She ranted, she raged, she cried but most of all, she coped. Now he’s back and she’s sure that he’s going to disrupt her fragile but workable apple-cart. An apple-cart that has meant that she has turned over her entire life to being the “best” mother possible to make up for the dad who ran away to find himself with a younger woman.
Now he’s back in an attempt to “fix” his relationship with his children. And Amy knows she has to let him try – even though she rightfully doesn’t trust him at all. The kids will be better off with him in their lives – if he sticks this time. He doesn’t need to stick in Bucks County, but he does need to stick to his relationship with them.
He has one chance. She’s letting him have the kids for one week. The kids, who are not fooled by any of this, decide to take him for all he’s worth while he’s around. Not in a bad or entitled way, but making his responsibilities crystal clear – especially since he hasn’t paid a dime in child support while he’s been living it up in Hong Kong.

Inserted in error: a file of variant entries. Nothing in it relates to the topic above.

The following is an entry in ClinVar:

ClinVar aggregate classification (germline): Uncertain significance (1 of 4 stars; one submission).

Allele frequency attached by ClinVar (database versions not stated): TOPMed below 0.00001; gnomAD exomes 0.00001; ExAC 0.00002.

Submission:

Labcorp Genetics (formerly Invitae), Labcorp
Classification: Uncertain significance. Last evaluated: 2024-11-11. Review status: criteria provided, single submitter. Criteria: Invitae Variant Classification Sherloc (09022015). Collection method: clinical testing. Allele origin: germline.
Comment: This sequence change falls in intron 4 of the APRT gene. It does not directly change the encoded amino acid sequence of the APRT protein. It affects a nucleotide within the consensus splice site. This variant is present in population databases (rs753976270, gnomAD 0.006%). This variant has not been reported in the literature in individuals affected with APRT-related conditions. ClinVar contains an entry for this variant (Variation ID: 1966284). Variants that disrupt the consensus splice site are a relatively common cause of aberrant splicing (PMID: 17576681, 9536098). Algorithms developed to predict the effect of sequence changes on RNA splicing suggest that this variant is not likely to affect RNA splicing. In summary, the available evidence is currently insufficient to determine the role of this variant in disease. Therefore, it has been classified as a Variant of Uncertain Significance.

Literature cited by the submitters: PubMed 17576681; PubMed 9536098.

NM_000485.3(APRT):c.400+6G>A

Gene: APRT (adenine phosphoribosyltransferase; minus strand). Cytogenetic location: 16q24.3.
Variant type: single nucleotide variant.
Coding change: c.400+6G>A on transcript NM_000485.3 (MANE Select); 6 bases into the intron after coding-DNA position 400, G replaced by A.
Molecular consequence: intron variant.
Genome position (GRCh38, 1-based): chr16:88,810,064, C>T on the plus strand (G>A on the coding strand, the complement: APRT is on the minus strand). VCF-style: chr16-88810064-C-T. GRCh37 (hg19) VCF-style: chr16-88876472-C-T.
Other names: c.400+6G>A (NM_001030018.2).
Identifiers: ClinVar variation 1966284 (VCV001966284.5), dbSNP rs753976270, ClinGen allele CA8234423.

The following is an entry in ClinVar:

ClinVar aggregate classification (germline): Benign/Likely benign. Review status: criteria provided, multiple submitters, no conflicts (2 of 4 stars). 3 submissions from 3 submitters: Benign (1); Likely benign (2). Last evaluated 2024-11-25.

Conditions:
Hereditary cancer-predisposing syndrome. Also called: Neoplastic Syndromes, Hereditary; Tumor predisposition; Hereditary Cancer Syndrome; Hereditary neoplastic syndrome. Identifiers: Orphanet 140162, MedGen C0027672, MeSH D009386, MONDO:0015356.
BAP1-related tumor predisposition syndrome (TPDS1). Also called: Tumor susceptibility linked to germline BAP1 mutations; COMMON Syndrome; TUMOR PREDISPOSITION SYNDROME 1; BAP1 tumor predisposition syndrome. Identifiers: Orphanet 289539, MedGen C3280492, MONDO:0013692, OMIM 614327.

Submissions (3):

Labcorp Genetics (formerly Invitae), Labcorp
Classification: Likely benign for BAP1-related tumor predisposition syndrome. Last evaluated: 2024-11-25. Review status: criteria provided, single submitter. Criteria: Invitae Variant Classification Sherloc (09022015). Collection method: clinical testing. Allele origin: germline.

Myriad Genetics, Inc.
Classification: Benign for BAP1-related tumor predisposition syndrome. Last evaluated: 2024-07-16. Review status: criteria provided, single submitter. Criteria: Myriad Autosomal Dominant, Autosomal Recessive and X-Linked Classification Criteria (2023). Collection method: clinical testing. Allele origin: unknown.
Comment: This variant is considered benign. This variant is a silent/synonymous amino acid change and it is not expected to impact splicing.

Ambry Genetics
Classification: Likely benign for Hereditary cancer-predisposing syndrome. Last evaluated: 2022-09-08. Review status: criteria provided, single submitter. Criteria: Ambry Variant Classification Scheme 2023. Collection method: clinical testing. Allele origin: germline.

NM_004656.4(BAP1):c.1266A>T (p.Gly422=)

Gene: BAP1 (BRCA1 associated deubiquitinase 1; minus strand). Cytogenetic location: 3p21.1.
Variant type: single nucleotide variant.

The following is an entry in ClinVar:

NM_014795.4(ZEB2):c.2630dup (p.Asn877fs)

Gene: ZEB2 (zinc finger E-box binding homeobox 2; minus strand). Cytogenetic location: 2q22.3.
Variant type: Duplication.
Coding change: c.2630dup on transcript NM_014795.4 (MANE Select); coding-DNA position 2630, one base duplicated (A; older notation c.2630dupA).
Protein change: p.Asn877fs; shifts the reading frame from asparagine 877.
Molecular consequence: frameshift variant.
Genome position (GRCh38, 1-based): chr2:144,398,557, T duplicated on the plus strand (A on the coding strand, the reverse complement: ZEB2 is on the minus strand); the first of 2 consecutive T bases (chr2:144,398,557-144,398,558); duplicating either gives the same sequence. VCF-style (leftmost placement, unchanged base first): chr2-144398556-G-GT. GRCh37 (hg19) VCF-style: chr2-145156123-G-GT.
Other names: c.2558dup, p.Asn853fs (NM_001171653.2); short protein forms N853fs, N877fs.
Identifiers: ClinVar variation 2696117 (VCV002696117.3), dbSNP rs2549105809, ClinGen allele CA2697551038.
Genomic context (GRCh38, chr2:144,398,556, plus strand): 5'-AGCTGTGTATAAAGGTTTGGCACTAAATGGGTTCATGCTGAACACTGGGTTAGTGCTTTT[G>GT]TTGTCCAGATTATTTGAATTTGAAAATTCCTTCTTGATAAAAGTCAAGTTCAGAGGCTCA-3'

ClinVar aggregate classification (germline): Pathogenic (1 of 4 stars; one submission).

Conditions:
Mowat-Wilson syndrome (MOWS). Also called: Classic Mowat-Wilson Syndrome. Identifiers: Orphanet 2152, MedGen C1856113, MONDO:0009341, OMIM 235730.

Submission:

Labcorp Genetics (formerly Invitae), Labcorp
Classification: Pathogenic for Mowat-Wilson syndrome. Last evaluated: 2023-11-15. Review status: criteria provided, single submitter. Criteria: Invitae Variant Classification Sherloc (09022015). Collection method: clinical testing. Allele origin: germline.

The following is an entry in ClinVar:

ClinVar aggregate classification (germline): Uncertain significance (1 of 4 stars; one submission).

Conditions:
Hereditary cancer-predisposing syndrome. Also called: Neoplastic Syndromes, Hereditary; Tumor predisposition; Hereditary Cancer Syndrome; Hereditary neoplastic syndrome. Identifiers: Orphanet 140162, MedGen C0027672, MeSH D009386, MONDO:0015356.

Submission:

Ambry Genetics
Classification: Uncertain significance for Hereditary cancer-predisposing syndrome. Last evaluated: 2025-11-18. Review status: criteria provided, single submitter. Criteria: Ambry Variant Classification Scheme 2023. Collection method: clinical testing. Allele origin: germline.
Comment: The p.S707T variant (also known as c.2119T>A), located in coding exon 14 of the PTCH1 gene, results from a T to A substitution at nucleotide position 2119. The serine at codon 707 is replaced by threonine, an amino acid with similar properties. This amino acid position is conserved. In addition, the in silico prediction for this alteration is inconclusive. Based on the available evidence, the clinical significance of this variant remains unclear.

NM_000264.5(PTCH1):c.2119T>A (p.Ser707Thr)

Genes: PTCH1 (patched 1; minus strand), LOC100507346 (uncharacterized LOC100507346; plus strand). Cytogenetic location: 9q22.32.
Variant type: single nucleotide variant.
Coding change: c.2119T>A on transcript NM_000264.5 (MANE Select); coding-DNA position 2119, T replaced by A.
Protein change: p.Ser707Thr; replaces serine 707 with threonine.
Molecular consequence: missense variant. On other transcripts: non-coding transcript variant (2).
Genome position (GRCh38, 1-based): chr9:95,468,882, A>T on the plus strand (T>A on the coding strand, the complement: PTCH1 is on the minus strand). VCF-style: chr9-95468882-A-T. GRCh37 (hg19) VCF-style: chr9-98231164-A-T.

But that week leaves Amy with a giant-sized hole in her life. For the past three years she hasn’t done anything for herself. She doesn’t know what to do with herself without being constantly needed by her kids, who are now in their teens.
In desperation, she decides to go to New York City, the city she loved when she was single in her 20s, a lifetime ago. She finds a library conference to use as an excuse, and plans to spend a week with a friend she hasn’t seen in years.
When the week turns into an entire summer, and when her friend’s dying magazine uses Amy’s vacation for one last hurrah before they go all digital or fold, a new hashtag is born – #momspringa.
Amy’s #momspringa is both the breaking and the making of her – all at the same time. It makes her question her life and her purpose. Because if she’s not a mother 100% of the time, then who is she? And if she doesn’t take some fulfillment for herself, is she anyone at all?